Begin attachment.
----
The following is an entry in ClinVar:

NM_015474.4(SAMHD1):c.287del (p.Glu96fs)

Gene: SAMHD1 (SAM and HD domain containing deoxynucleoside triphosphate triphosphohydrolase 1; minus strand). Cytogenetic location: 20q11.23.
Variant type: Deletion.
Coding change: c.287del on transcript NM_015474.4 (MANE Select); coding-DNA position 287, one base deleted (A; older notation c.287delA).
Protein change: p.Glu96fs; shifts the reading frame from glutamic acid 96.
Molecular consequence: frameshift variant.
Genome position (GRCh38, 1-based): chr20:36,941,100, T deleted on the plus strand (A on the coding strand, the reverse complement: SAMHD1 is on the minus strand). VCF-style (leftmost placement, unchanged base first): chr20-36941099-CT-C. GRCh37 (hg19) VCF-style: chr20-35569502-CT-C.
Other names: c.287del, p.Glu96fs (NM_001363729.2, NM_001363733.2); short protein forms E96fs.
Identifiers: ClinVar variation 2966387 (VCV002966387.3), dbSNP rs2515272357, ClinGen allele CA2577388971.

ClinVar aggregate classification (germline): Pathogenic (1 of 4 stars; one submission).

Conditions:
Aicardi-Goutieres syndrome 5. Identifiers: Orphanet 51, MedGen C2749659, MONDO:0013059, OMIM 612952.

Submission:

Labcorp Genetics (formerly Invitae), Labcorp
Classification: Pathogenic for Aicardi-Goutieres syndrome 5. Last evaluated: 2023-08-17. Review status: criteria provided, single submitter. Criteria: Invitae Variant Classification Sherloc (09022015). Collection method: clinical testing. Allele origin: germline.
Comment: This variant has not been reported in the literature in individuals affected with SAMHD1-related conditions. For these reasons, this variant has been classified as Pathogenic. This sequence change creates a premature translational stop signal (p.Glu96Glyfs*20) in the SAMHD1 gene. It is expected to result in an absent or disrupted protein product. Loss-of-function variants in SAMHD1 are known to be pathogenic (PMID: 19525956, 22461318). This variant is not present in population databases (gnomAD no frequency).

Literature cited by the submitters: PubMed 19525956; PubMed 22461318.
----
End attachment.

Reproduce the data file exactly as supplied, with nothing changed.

The following is an entry in ClinVar:

NM_015474.4(SAMHD1):c.287del (p.Glu96fs)

Gene: SAMHD1 (SAM and HD domain containing deoxynucleoside triphosphate triphosphohydrolase 1; minus strand). Cytogenetic location: 20q11.23.
Variant type: Deletion.
Coding change: c.287del on transcript NM_015474.4 (MANE Select); coding-DNA position 287, one base deleted (A; older notation c.287delA).
Protein change: p.Glu96fs; shifts the reading frame from glutamic acid 96.
Molecular consequence: frameshift variant.
Genome position (GRCh38, 1-based): chr20:36,941,100, T deleted on the plus strand (A on the coding strand, the reverse complement: SAMHD1 is on the minus strand). VCF-style (leftmost placement, unchanged base first): chr20-36941099-CT-C. GRCh37 (hg19) VCF-style: chr20-35569502-CT-C.
Other names: c.287del, p.Glu96fs (NM_001363729.2, NM_001363733.2); short protein forms E96fs.
Identifiers: ClinVar variation 2966387 (VCV002966387.3), dbSNP rs2515272357, ClinGen allele CA2577388971.

ClinVar aggregate classification (germline): Pathogenic (1 of 4 stars; one submission).

Conditions:
Aicardi-Goutieres syndrome 5. Identifiers: Orphanet 51, MedGen C2749659, MONDO:0013059, OMIM 612952.

Submission:

Labcorp Genetics (formerly Invitae), Labcorp
Classification: Pathogenic for Aicardi-Goutieres syndrome 5. Last evaluated: 2023-08-17. Review status: criteria provided, single submitter. Criteria: Invitae Variant Classification Sherloc (09022015). Collection method: clinical testing. Allele origin: germline.
Comment: This variant has not been reported in the literature in individuals affected with SAMHD1-related conditions. For these reasons, this variant has been classified as Pathogenic. This sequence change creates a premature translational stop signal (p.Glu96Glyfs*20) in the SAMHD1 gene. It is expected to result in an absent or disrupted protein product. Loss-of-function variants in SAMHD1 are known to be pathogenic (PMID: 19525956, 22461318). This variant is not present in population databases (gnomAD no frequency).

Literature cited by the submitters: PubMed 19525956; PubMed 22461318.